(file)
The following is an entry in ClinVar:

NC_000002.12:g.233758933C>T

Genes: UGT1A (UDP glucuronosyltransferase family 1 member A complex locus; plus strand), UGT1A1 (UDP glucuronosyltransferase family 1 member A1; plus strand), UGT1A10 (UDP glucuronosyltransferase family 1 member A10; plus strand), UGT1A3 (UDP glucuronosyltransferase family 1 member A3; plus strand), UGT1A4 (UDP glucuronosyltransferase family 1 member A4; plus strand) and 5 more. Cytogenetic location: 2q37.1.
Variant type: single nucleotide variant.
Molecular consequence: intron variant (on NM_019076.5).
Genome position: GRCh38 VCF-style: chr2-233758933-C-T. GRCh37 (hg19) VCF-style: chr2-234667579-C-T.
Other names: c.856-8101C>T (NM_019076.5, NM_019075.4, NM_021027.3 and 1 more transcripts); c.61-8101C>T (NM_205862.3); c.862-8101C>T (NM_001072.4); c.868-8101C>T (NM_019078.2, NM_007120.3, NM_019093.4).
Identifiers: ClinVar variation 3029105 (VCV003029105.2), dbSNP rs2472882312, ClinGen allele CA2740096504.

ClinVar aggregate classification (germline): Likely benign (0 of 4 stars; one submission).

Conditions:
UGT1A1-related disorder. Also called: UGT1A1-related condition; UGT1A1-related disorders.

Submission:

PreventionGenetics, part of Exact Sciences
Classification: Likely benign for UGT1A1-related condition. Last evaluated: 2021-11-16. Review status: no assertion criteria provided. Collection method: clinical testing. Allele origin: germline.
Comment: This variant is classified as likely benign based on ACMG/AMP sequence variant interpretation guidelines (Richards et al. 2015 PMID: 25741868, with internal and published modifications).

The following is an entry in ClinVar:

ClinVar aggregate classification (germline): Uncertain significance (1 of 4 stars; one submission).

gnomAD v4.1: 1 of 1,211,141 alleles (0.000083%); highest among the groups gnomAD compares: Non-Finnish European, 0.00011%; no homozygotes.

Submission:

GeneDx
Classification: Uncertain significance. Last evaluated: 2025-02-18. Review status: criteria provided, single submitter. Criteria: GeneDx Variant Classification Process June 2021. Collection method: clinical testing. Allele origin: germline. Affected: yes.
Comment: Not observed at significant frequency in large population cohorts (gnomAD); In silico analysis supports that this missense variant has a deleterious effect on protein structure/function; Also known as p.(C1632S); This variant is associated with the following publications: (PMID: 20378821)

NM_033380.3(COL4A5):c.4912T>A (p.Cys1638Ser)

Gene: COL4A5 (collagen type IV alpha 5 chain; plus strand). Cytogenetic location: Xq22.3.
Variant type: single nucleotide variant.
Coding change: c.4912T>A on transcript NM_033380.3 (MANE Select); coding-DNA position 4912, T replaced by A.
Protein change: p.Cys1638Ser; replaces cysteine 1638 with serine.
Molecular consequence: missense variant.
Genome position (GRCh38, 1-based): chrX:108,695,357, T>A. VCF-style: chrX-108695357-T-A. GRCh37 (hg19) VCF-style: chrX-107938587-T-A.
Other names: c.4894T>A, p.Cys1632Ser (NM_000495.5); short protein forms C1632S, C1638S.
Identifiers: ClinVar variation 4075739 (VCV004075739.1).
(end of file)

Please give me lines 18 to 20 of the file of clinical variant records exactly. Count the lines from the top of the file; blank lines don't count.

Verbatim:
gnomAD v4.1: 1 of 1,211,141 alleles (0.000083%); highest among the groups gnomAD compares: Non-Finnish European, 0.00011%; no homozygotes.

Submission:

GeneDx